If anyone is really interested in music then who would not want to know what traditional music sounded like in 1733 or in 1843? I know I would, how would a Half-long bagpipe sound in 1733 playing the Dixon manuscript? For them it would have been normal but today, we have no idea what that tradition really sounded like? Today we have an opportunity to tell future generations what it sounded like, why loose that opportunity? You might think “the BBC and Virgin are recording it all” but that is not the point, they are not recording everything and they are not making it ‘yours’ by physically recording you are making it personal, you are a part of it all.. You are adding to a tradition, helping it, preserving it.

Bellows Piping at Newcastleton Folk Club

It is only the 2nd time I have attended the Newcastleton Folk Club, but the piping there is increasing each time, last Tuesday evening there was Irish bellows-blown pipes and 2 sets of Scottish Small pipes. I feel it is important to include the titles of the tunes as we do not often record what we play and this can be of interest to future researchers.

Each person played or sang in turn, when it was my turn I played “Frisky” and later I played a Minuet both pieces were from the Peacock manuscript, which is a manuscript written especially for the Northumbrian small pipes, dated 1800.

As my time came around again I did a duet with David (who was also playing bellows small pipes) the tune was called “Noble Squire Dacre” with 6 variations and this was followed by the Scottish version of “Buy Broom Besoms” from the manuscript “O’er the Hills and Far Away”, a compilation of tunes from the Scottish Borders.

Later I played “Green Bracken” a melody with 3 parts, and later again I played “Kelso Lasses” next to “The Wedding O’Blyth” both tunes are from the “O’er the Hills and Far Away” manuscript.

 David played pipes and sang which is something I love to hear, but I do not know the title, the Irish piper played some beautiful Airs and reels, some I knew but again I do not know the titles.

Home Recording Distrbution

I started a new page of Facebook called “Home Recording distribution”, it is a page to help artists like myself who are fed up with multinationals distributing music at inflated prices, and over loading us with their narrow choice of musical genre.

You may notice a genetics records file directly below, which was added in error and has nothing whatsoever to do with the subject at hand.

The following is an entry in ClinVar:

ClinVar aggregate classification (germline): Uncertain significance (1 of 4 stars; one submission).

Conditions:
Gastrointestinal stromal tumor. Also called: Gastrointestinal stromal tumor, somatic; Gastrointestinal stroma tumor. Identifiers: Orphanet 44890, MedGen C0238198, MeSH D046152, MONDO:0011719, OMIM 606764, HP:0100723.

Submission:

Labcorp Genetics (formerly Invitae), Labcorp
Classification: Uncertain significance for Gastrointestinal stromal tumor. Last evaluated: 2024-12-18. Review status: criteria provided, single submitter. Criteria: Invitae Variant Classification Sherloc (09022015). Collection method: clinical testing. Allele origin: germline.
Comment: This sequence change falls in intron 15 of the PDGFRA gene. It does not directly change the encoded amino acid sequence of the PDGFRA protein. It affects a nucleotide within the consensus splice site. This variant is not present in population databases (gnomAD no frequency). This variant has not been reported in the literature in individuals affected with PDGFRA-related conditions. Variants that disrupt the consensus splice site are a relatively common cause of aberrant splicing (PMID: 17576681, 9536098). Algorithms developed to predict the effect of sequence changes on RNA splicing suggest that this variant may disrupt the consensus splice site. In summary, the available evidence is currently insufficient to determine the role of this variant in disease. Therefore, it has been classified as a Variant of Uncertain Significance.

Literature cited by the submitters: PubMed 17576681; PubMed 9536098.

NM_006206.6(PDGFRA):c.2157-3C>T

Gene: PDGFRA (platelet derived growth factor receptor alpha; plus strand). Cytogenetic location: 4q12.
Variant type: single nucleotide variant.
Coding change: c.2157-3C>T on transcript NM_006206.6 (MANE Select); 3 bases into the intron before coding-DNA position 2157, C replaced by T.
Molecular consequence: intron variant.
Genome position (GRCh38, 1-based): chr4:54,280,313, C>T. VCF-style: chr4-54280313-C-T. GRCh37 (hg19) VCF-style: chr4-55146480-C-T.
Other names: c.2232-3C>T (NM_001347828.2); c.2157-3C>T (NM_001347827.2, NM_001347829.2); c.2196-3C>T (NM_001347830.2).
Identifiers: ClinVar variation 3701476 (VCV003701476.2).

Everything is ‘packaged’ from the CD to the recording, even the type of reverb they use on the final mix; there is nothing original they can offer. We are so used to it, to get the plastic wrapper in a plastic CD cover which is given to us in a plastic bag!
A new ‘Cottage Industry’ that once had so much promise and hope – the internet has been high jacked. To produce one’s own music and getting it ‘out there’ to the world, either for profit or for interest is not easy. Controls are everywhere. 
I listen to people/music I know, people who have spent their time and energy composing, writing, learning, producing, recording, editing, re-editing, designing their CD; so much time and effort for what? For it not to be listened too? For it to be put away while people just go to the multinationals and buy something that they have ‘heard before’. I do not think I have bought a CD from a shop in years.
I have made my own recordings for years, I sold them on the streets, I have sent them through the post….it works! I also listen to recordings I made of other people, ‘field-recordings’, ethno recordings, of local bands, people, in the UK and around the world. They have more life and originality; they have new ideas and passion than any mass-produced run-of-the-mill factory production. 
Today I listened to a Cumbrian flute player called Rob Rynn, who produced his own CD with his own money by paying studio time, and working on his own CD design etc. it is good, it is original, sometimes it is not accurate in tempo, sometimes it is like a live recording…but it is good and it is different and it stays in my mind…it is personal. I encourage people to record and upload their music to the Facebook “Home Recording Distribution” page, and try to sell your work, or interest people in it. Here is the link and logo:

http://www.facebook.com/pages/Home-Recording-Distribution/117782875075397